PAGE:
I think the IPA have two more ideas to add to the 75:

76. Abolish public education
77. Re-introduce child labor

Bingo, smaller government,increased productivity and jobs created.

Trifecta

Autocrat said...

Flat tax rate, flat Earth, whatever.

David Irving (no relation) said...

Grog, thanks for quantifying my gut feeling that flat tax rates benefit the wealthy.

Anonymous said...

Can I make a suggestion about redrawing a chart that makes it easier to talk about fairness is addressed in the tax system. Without tax brackets or percentages being involved

I can't send you my chart but I can describe it for you

If you go from 0 to $1 million in $10,000 steps you can calculate the tax payable (form your existing tax % chart) and the after tax income (which is income less tax obviously). I know that $10K steps is a lot but the chart is much better for it

Then you have 3 columns in a spreadsheet

1) Total Income
2) After tax income
3) tax paid

You then plot the data using a stacked bar chart with column 1 as the x axis and column 2 stacked onto column 3

You will get a chart that shows the total dollar amount of income (the heigh of the bars is the total income) as well as the after tax income in dollar terms (which is at the bottom of the stacked bar chart) and the dollar amount of tax paid (top of the bar chart.

If you think that higher income earners should pay more tax - then look at the chart - as your income increases the tax paid (top of the stacked bars) increases in almost (but not quite) a straight line proportion. AND as your income increases the amount you take home (bottom of the stack) also increases in a straight line BUT you always take home more than you end up paying in tax

If you think that higher income earners should pay more tax - then what could be fairer than a (more or less) straight proportion.

I think that this (almost) straight line increase in tax paid as your income increases is an easier way to explain how our (progressive) tax system builds in fairness without needing to use percentages of tax brackets (which do more to confuse people than anything else).

You can also make a second chart plotting points up to $200k which shows how the tax free threshold works for low income earners and also that even people on $200k take home the vast majority of their income

I hope I have explained the chart properly and you understand what I am getting at. Hope this helps

John D

Anonymous said...

This explanation of how a flat tax works is one of the most amateurish I have seen!
You also say that a flat tax requires "cut down on Govt expenditure to pay for it"; you think cutting government expenditure is a bad thing when it is offset by cuts in the marginal tax rates of individuals.

The idea that individuals should accept higher marginal tax rates in the hope that they will have some of their own tax money returned to them via the government through some benefit paid to them is astounding and borderline stupidity. You only have to look at the current overtaxation/welfare churn in which over $200+ billion of benefits are paid directly back to the same taxpayers who paid the tax in the first place; less the governments 20-30% handling fee.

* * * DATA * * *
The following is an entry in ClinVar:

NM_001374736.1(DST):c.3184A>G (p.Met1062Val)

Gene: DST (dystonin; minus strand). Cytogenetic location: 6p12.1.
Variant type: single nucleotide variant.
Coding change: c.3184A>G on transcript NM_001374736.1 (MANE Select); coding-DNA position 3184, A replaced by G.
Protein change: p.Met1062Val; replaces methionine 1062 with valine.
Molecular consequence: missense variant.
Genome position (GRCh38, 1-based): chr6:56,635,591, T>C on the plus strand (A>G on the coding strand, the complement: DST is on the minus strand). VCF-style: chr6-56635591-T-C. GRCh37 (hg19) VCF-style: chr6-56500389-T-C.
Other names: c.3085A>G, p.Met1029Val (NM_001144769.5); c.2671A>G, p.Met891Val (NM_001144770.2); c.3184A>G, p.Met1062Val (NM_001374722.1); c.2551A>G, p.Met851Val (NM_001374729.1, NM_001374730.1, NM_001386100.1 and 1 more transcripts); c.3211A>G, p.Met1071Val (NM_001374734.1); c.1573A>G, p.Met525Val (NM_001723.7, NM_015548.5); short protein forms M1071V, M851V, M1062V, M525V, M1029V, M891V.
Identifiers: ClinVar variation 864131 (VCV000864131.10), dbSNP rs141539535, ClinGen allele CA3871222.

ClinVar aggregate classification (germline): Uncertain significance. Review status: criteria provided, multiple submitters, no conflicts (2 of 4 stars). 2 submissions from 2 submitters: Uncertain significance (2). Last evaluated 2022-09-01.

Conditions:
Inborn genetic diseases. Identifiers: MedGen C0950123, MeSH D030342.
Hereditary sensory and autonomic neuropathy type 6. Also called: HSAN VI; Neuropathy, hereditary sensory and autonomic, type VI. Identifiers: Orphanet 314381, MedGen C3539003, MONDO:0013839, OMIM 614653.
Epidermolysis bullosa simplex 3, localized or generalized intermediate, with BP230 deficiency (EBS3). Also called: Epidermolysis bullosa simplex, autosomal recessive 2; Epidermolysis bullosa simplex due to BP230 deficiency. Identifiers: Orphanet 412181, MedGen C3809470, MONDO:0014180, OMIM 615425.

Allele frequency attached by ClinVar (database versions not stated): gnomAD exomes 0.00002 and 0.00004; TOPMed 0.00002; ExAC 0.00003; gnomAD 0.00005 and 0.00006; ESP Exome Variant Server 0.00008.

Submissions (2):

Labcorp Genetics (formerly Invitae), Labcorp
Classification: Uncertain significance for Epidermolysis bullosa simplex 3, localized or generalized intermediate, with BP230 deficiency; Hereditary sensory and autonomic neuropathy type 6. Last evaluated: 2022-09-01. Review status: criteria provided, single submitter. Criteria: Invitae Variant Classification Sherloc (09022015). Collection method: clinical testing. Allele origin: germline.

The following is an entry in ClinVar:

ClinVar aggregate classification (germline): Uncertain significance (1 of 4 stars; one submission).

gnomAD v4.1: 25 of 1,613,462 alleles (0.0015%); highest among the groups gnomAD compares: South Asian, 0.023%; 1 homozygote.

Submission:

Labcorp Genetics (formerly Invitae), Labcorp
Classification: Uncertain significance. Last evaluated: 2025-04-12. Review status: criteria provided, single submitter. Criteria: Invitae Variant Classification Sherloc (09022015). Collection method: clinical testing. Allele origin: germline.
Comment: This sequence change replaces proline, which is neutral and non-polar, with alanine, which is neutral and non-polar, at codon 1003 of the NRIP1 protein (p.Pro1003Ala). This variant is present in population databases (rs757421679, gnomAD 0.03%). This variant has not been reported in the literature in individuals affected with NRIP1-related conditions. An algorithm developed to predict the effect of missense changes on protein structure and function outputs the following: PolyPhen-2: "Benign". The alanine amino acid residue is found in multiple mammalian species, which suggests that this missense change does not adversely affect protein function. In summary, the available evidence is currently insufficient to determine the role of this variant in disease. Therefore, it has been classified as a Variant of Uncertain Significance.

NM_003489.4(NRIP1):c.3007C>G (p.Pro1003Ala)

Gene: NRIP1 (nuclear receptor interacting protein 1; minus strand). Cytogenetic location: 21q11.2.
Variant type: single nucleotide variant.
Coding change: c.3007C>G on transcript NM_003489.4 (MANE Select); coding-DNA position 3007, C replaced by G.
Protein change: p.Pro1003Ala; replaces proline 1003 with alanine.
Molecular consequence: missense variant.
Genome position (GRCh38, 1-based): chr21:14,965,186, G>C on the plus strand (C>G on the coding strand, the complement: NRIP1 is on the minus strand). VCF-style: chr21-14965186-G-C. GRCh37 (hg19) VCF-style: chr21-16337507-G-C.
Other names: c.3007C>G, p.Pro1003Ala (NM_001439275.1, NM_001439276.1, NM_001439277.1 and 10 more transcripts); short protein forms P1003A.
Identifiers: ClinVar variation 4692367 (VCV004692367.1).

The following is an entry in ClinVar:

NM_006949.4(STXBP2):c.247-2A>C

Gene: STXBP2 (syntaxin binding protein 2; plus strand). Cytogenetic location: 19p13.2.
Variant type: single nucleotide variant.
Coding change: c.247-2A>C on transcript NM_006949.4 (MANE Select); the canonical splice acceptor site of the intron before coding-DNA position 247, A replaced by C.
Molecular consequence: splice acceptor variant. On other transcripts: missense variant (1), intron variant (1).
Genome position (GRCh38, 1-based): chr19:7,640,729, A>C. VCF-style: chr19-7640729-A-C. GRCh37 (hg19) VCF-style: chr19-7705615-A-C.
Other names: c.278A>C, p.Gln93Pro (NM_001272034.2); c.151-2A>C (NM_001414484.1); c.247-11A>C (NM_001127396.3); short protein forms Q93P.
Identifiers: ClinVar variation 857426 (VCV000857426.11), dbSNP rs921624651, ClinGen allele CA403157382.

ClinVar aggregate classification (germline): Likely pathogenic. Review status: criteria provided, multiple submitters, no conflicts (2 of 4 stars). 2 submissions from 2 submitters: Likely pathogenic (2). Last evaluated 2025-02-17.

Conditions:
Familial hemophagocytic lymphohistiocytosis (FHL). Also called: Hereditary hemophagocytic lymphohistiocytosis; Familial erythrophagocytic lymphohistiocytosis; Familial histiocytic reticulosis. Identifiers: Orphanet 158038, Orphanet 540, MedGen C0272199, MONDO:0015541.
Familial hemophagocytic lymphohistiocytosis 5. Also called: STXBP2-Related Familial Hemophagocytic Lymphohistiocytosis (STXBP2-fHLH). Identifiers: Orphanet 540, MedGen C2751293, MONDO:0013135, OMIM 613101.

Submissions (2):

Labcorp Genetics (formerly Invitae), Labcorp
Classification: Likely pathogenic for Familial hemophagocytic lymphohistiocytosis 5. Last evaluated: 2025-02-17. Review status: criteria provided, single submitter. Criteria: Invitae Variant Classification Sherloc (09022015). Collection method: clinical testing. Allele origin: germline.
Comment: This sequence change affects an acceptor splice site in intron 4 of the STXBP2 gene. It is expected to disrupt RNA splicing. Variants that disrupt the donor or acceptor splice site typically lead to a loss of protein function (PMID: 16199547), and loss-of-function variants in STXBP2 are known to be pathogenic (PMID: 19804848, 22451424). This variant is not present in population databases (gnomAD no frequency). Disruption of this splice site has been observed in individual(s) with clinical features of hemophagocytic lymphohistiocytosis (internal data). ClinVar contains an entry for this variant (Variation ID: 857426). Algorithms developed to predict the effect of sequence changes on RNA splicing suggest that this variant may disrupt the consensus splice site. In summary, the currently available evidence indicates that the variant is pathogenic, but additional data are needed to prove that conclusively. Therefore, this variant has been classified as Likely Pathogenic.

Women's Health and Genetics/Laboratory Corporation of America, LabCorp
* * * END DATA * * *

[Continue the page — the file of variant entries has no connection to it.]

If we reduced the overtaxation/welfare churn we could undertake serious taxation reform and reduce income rates across the board for all income earners.

D. said...

So, what is the total revenue from income tax? I was reading that there are 12.3 million tax payers in Australia with an average income around $54,000 - is this correct? I cannot help but wonder why if Australia was to consider a flat tax rate it is assumed that flat rate should be a high percentage. Wouldn't it be much fairer to have a flat tax rate of 15%?

It is so hard to work your way up to earning an income around the $100k mark and likely you will never progress hundreds of thousands higher in your life. Once you have worked your butt off to get there you are taxed higher for it, benefits drop, and every man and his dog has their hands out for another piece of your pay.

You don't really gain a huge advantage for all your hard work until you are earning $200k+ which is even more unlikely if you are reaching the $100k level in your prime working years. I can't help but feel that a single income family with 3 kids where the income tips $100k is deemed to be rich when in fact if that same family had both parents working but pulling in only half that amount each then they pay less tax and walk away better off.

A 15% flat tax rate would be fair, encourage people to work hard and achieve more in their working life. Why shouldn't people be entitled to benefit from career progression? The problem is that the tax brackets have not kept up with pay and inflation. Someone earning $80k - $150k a year is not rich, they are not poor but they are not rich. That is comfortable. Earning up to $250k that is wealthy, and earning $500k+ is rich.

But making a simpler, fairer tax system would put a whole bunch of tax agents out of work, a gaggle of public servants making pretty bows with red tape would need to consider a new career, and politicians would not have anything to argue over like spoilt children in Question Time.

Oh, and if there were 12.3 million people earning and average $50k per year taxed at a flat rate of 15% then the government would have $92,250,000,000 to play with each and every year! Seems like a descent amount to me!

Geoff Piddington said...

No matter who is commenting about flat tax, nobody describes which form of the flat tax their comments are based upon - we all have a distortion to promote.